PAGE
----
You may notice that there are several potential procrastination activities missing from this list. They are not there because I am most likely not spending enough time doing them to merit them being rated procrastination activities. Now they've just become back-burner occasional items, like studying Welsh, or required-but-not-worth-mentioning items, like housecleaning. On that note, I was watching a documentary earlier this week about J.K. Rowling (see #2 above) and she revealed the secret of how she managed to write a book as a single mother raising a small child: she lived in squalor. This made me feel a whole lot better about, say, failing to fold the clean laundry until I actually need the baskets again for the dirty laundry. Next time anybody hassles me about keeping house I'm going to tell them that. And, with a great sigh, I shall hereby interrupt my procrastination with some actual productivity.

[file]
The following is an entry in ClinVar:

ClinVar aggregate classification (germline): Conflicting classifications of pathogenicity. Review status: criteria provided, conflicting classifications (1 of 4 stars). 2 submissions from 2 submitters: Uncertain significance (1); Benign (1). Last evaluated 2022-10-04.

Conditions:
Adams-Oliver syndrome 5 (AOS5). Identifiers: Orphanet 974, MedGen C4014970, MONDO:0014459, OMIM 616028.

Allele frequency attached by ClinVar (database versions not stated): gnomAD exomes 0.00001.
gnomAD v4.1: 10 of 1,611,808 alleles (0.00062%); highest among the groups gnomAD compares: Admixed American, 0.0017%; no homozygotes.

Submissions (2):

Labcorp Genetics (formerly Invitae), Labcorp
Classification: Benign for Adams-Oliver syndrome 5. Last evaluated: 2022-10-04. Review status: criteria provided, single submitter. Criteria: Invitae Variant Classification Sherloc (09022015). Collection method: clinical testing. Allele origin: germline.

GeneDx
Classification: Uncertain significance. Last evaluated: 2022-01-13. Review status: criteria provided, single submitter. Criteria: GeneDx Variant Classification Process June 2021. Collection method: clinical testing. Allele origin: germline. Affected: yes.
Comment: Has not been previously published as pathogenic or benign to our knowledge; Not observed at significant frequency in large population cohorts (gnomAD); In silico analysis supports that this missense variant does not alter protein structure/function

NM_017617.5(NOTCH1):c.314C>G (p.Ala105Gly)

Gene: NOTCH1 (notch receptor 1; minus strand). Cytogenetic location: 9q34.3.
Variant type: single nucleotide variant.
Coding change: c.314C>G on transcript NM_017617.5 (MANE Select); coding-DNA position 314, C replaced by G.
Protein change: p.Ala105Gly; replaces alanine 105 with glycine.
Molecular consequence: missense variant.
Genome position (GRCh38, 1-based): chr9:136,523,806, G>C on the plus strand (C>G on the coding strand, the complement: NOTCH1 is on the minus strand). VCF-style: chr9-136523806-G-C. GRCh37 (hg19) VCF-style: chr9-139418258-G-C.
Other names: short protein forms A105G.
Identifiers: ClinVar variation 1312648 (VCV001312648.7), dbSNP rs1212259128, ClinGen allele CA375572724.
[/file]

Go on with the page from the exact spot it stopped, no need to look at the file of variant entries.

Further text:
...the approximate final word count was about 35,000. Not too shabby, really. The hard part will be disciplining myself to keep going for another week at the same pace, with no tangible reward at the end of it. Of course, that's writing and art for the most part--steeling yourself to keep producing even though there's no guarantee of success or even making a living. On that ambivalent note, I'm going to go back to this self-portrait that is my final project for my mixed media painting class. My hair is currently green, something I need to rectify. (Green makes a good undercoating for portraits, and helps create a more lifelike skin tone.)